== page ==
5. Case Study Research. It involves the study of a case within a real-life, contemporary context or setting; and is used to generate an in-depth, multi-faceted understanding of a complex issue in its real-life context.

Differences of 5 Qualitative Approaches

Creswell (2013) had contrasted the 5 approaches on qualitative research based on the following aspects (a) focus, (b) types of problem best suited for design, (c) discipline background, (d) unit of analysis, (e) data collection forms, (f) data analysis strategies, and (g) written report.

Focus

Narrative: Exploring the life of an individual

Phenomenology: Understanding the essence of the lived experience

Grounded Theory: Developing a theory grounded in data from the field

Ethnography: Describing and interpreting a culture-sharing group

Case Study: Developing an in-depth description and analysis of a case or multiple case


Type of Problem Best Suited For Design

Narrative: Needing to tell stories of individual experiences

Phenomenology: Needing to describe the essence of a lived phenomenon

Grounded Theory: Grounding a theory in the views of the participants

Ethnography: Describing and interpreting the shared patterns of culture of a group

Case Study: Providing an in-depth understanding of a case or cases


Discipline Background

Narrative Research: Drawing from the humanities, including anthropology, literature, history, psychology, and sociology

Phenomenology: Drawing from philosophy, psychology, and education

Grounded Theory: Drawing from sociology

Ethnography: Drawing from ethnography, and sociology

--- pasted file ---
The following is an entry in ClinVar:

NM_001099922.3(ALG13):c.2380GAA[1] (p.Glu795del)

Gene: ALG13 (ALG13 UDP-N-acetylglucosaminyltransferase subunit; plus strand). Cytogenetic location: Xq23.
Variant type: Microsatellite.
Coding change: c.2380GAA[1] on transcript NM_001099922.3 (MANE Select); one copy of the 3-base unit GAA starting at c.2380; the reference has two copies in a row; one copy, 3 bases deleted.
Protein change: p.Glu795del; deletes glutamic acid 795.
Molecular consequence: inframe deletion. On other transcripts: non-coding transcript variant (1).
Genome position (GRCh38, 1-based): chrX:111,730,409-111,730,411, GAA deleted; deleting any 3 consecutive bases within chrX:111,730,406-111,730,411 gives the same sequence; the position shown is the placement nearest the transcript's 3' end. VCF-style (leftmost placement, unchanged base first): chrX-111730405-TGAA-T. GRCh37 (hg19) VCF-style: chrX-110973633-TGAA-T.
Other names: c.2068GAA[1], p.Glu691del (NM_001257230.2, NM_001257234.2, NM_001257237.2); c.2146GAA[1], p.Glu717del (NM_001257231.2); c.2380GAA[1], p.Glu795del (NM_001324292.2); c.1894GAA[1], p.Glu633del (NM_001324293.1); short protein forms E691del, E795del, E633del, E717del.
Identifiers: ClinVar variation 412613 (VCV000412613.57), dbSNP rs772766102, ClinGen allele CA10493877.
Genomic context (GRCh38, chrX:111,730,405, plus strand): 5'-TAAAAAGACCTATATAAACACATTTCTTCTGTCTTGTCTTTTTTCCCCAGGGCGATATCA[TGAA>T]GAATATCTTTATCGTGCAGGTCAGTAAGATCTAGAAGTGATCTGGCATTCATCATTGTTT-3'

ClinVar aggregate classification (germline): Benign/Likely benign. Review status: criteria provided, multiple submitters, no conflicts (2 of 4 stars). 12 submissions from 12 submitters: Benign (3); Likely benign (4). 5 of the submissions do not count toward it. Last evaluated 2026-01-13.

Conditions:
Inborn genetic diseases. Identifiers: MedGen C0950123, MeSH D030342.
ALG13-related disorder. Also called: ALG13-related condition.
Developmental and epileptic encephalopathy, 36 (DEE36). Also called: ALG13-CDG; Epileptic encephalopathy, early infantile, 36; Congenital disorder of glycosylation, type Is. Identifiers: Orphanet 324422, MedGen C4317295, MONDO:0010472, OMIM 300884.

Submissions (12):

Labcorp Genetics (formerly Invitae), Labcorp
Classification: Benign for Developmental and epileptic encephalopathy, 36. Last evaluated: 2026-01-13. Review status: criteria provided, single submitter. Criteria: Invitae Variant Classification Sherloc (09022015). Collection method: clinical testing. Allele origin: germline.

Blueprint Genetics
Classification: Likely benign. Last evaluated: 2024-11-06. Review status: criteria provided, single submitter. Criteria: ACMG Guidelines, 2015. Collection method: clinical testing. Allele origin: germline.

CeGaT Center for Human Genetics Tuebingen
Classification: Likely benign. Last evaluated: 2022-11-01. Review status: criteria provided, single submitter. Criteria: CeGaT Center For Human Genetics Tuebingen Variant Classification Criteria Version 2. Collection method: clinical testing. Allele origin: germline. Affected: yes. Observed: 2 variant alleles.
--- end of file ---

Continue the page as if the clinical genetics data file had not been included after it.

Case Study: Drawing from psychology, law, political science and medicine


Unit of Analysis

Narrative: Studying one or more individuals

Phenomenology: Studying several individuals who have shared the experience

Grounded Theory: Studying a process, an action, or an interaction involving many individuals

Ethnography: Studying group that shares the same culture

Case Study: Studying an event, a program, an activity, or more than one individual


Data Collection Forms

Narrative: Using primarily interviews and documents

Phenomenology: Using primarily interviews with individuals, although documents, observations, and art may also be considered

Grounded Theory: Using primarily interviews with 20-60 individuals

Ethnography: Using primarily observations and interviews, but perhaps collecting other sources during extended time in the field

Case Study: Using multiple sources, such as interviews, observations, documents, and artifacts


Data Analysis Strategies

Narrative; Analyzing data for stories, "restorying" stories, and developing themes, often using a chronology

Phenomenology: Analyzing data for significant statements, meaning units, textual and structural description, and description of the essence

Grounded theory: Analyzing data through open coding, axial coding, and selective coding

Ethnography: Analyzing data through description of the culture-sharing group and themes about the group

Case Study: Analyzing data through description of the case and themes of the case as well as cross-case themes


Written Report

Narrative: Developing a narrative about the stories of an individual's life

Phenomenology: Describing the essence of the lived experience

Grounded Theory: Generating a theory illustrated in a figure

Ethnography: Describing how a culture-sharing group works

Case Study: Developing a detailed analysis of one or more cases